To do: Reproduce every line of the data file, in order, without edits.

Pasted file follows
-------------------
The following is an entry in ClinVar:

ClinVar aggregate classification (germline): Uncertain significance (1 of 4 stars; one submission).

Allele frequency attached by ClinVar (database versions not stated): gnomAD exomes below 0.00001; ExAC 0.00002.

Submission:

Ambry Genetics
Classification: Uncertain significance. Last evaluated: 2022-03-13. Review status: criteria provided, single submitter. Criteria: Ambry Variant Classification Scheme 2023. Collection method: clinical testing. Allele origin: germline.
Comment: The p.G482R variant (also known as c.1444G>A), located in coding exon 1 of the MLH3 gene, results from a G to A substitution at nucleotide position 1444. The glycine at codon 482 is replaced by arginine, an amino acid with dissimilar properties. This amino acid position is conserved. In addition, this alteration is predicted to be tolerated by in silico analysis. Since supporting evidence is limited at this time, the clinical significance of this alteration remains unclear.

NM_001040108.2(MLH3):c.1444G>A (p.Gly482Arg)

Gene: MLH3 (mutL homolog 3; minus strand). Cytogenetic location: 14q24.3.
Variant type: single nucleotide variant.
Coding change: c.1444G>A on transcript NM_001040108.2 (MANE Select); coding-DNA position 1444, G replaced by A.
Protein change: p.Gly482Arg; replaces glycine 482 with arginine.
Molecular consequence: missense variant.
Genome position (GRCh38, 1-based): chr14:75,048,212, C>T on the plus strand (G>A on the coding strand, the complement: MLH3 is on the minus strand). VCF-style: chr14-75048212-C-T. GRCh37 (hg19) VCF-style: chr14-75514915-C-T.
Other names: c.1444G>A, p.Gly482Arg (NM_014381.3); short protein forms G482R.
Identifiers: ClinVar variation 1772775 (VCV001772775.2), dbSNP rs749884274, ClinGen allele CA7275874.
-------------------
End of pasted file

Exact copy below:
The following is an entry in ClinVar:

ClinVar aggregate classification (germline): Uncertain significance (1 of 4 stars; one submission).

Allele frequency attached by ClinVar (database versions not stated): gnomAD exomes below 0.00001; ExAC 0.00002.

Submission:

Ambry Genetics
Classification: Uncertain significance. Last evaluated: 2022-03-13. Review status: criteria provided, single submitter. Criteria: Ambry Variant Classification Scheme 2023. Collection method: clinical testing. Allele origin: germline.
Comment: The p.G482R variant (also known as c.1444G>A), located in coding exon 1 of the MLH3 gene, results from a G to A substitution at nucleotide position 1444. The glycine at codon 482 is replaced by arginine, an amino acid with dissimilar properties. This amino acid position is conserved. In addition, this alteration is predicted to be tolerated by in silico analysis. Since supporting evidence is limited at this time, the clinical significance of this alteration remains unclear.

NM_001040108.2(MLH3):c.1444G>A (p.Gly482Arg)

Gene: MLH3 (mutL homolog 3; minus strand). Cytogenetic location: 14q24.3.
Variant type: single nucleotide variant.
Coding change: c.1444G>A on transcript NM_001040108.2 (MANE Select); coding-DNA position 1444, G replaced by A.
Protein change: p.Gly482Arg; replaces glycine 482 with arginine.
Molecular consequence: missense variant.
Genome position (GRCh38, 1-based): chr14:75,048,212, C>T on the plus strand (G>A on the coding strand, the complement: MLH3 is on the minus strand). VCF-style: chr14-75048212-C-T. GRCh37 (hg19) VCF-style: chr14-75514915-C-T.
Other names: c.1444G>A, p.Gly482Arg (NM_014381.3); short protein forms G482R.
Identifiers: ClinVar variation 1772775 (VCV001772775.2), dbSNP rs749884274, ClinGen allele CA7275874.